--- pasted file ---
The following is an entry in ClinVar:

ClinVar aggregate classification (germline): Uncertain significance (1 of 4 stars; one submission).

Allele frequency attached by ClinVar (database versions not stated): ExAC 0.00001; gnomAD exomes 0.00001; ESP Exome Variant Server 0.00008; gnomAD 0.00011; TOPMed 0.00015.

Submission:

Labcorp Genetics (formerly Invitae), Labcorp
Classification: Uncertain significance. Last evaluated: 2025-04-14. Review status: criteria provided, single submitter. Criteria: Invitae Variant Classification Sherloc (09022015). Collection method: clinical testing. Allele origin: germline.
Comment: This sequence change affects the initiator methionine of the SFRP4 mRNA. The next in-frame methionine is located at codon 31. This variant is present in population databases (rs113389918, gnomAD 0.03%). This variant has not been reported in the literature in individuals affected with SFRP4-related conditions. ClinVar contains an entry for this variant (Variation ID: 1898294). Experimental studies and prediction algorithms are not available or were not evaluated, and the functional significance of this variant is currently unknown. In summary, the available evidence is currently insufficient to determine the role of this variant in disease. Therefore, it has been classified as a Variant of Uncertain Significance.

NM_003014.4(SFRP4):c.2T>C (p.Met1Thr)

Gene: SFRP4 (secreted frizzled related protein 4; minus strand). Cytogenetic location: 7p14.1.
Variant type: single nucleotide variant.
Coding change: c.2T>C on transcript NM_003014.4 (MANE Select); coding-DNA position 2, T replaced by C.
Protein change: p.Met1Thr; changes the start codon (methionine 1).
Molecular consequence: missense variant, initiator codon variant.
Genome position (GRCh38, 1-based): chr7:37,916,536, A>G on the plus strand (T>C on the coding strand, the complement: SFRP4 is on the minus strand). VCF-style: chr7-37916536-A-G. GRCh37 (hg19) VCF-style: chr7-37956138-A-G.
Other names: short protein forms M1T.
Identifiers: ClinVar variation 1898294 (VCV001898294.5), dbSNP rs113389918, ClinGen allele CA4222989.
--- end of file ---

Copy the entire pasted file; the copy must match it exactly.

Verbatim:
The following is an entry in ClinVar:

ClinVar aggregate classification (germline): Uncertain significance (1 of 4 stars; one submission).

Allele frequency attached by ClinVar (database versions not stated): ExAC 0.00001; gnomAD exomes 0.00001; ESP Exome Variant Server 0.00008; gnomAD 0.00011; TOPMed 0.00015.

Submission:

Labcorp Genetics (formerly Invitae), Labcorp
Classification: Uncertain significance. Last evaluated: 2025-04-14. Review status: criteria provided, single submitter. Criteria: Invitae Variant Classification Sherloc (09022015). Collection method: clinical testing. Allele origin: germline.
Comment: This sequence change affects the initiator methionine of the SFRP4 mRNA. The next in-frame methionine is located at codon 31. This variant is present in population databases (rs113389918, gnomAD 0.03%). This variant has not been reported in the literature in individuals affected with SFRP4-related conditions. ClinVar contains an entry for this variant (Variation ID: 1898294). Experimental studies and prediction algorithms are not available or were not evaluated, and the functional significance of this variant is currently unknown. In summary, the available evidence is currently insufficient to determine the role of this variant in disease. Therefore, it has been classified as a Variant of Uncertain Significance.

NM_003014.4(SFRP4):c.2T>C (p.Met1Thr)

Gene: SFRP4 (secreted frizzled related protein 4; minus strand). Cytogenetic location: 7p14.1.
Variant type: single nucleotide variant.
Coding change: c.2T>C on transcript NM_003014.4 (MANE Select); coding-DNA position 2, T replaced by C.
Protein change: p.Met1Thr; changes the start codon (methionine 1).
Molecular consequence: missense variant, initiator codon variant.
Genome position (GRCh38, 1-based): chr7:37,916,536, A>G on the plus strand (T>C on the coding strand, the complement: SFRP4 is on the minus strand). VCF-style: chr7-37916536-A-G. GRCh37 (hg19) VCF-style: chr7-37956138-A-G.
Other names: short protein forms M1T.
Identifiers: ClinVar variation 1898294 (VCV001898294.5), dbSNP rs113389918, ClinGen allele CA4222989.